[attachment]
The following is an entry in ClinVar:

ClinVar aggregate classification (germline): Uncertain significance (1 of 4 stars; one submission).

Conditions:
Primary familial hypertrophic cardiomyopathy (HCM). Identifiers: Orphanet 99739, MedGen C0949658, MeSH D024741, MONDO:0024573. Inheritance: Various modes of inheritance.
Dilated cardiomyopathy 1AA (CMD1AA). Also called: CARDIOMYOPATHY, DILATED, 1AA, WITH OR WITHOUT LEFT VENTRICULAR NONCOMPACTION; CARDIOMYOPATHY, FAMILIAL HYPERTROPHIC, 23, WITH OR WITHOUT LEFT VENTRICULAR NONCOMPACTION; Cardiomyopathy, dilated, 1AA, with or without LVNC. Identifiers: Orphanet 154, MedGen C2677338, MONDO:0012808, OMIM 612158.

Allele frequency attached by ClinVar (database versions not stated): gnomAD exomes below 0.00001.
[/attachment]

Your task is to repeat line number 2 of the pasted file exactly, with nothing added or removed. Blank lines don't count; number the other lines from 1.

ClinVar aggregate classification (germline): Uncertain significance (1 of 4 stars; one submission).